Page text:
On my journeys I eat to live. Today’s a case in point, a very strange diet. Two nights ago all I could get was an unremarkable pizza, not a food I enjoy (unless from the Church House Inn, Harberton!). Of course, it was FAR too big; they always are. Usually I wouldn’t consider taking the leftovers away with me for I can think of little I want less to eat than yesterday’s pizza… Happily, I asked for the uneaten half to be wrapped and brought it back to the fridge in this bungalow. I ate cold veggie pizza for breakfast, an egg sandwich for lunch and microwaved pizza for supper, with half a fresh large pineapple (pretty much straight from the field at 58 pence), a chunk of Pat Mills’ Christmas cake (steaming away in my black saddlebags for the past weeks for emergencies!) and washed down by two pints of beer. A balanced diet..? Well, you can’t say I don’t know how to live! And it did mean I didn’t have to ride out again, weary and tired from heat, people, traffic and city stress.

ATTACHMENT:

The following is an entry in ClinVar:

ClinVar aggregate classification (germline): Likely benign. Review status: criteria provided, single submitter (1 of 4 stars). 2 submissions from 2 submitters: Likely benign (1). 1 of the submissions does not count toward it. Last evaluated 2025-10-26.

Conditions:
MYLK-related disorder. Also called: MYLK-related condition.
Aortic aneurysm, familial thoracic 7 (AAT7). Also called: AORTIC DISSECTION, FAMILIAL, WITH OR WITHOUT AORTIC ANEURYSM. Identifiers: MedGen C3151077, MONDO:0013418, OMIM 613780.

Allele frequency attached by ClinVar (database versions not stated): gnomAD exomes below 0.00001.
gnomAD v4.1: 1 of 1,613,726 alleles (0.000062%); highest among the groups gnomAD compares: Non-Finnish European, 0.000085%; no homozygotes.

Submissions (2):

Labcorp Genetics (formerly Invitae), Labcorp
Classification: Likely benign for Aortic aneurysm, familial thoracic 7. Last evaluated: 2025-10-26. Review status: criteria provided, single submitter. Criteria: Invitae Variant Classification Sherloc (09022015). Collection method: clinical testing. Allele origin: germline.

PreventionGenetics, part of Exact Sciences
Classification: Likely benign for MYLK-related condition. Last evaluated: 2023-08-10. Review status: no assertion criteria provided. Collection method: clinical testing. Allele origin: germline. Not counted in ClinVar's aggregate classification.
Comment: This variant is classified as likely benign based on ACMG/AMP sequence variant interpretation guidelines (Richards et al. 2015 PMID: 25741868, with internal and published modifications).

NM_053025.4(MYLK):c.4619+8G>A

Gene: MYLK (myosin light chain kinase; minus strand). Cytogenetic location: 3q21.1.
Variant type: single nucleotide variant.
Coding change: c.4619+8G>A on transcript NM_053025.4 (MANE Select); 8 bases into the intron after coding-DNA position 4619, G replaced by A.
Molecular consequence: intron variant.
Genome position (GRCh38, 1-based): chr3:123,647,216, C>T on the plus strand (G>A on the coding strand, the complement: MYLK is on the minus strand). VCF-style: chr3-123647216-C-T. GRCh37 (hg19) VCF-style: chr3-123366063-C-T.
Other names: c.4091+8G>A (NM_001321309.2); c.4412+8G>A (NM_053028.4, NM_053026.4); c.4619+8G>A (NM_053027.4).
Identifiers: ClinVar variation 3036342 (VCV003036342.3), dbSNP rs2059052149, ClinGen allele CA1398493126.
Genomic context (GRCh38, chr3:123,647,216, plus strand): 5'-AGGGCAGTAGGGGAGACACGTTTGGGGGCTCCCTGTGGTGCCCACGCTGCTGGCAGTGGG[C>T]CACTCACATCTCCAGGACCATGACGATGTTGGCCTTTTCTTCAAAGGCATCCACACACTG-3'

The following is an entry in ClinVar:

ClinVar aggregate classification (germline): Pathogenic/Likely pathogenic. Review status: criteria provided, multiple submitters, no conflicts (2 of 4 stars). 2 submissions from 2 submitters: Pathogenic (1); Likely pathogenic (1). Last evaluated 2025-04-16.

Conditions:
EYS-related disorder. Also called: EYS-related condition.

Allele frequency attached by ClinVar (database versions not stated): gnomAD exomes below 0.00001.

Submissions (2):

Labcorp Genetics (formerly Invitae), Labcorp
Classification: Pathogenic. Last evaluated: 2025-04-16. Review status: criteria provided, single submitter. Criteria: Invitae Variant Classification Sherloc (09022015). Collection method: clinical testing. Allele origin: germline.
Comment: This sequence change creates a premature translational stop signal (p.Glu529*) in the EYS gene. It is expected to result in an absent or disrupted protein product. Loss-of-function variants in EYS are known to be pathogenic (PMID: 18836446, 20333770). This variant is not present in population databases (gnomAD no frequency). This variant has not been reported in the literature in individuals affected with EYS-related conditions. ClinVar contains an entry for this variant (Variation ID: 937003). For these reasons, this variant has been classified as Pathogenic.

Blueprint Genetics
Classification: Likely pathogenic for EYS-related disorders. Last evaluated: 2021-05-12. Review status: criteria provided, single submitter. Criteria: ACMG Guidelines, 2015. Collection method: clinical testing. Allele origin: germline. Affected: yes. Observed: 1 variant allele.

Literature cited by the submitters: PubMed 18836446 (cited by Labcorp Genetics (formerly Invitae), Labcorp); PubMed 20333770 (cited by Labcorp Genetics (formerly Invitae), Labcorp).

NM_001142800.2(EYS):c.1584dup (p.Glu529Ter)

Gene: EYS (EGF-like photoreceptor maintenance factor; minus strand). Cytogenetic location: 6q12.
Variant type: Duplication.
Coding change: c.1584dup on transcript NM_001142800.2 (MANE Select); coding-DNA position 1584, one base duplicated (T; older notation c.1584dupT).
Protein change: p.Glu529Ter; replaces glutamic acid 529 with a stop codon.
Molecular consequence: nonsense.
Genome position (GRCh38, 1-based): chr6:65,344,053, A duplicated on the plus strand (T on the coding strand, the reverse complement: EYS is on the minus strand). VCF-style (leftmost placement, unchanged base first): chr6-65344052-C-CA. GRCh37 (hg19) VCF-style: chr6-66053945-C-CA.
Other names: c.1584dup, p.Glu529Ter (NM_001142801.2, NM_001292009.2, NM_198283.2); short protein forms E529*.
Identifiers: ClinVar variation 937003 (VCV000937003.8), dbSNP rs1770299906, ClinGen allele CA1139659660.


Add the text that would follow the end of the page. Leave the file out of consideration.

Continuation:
I can say I have visited Kampala. But once is enough… Bed at 9.00pm again. On my way west tomorrow.


The tinny little bike certainly rides better with the new shocker and tyres. Just as well, as I rode no less than 300 kilometres (190 miles) and survived several more attempts on my life. I was so happy to quit the environs of Kampala. The first forty miles of my journey were ghastly, but things improved as the traffic thinned and the capital fell behind. Then I had only the killer long distance buses and the criminally insane private drivers to watch for. I honestly doubt that I can consider going back that way.

My backside is still sore three hours after dismounting and after a couple of beers! It’s an uncomfortable bike – but it got me across Uganda today.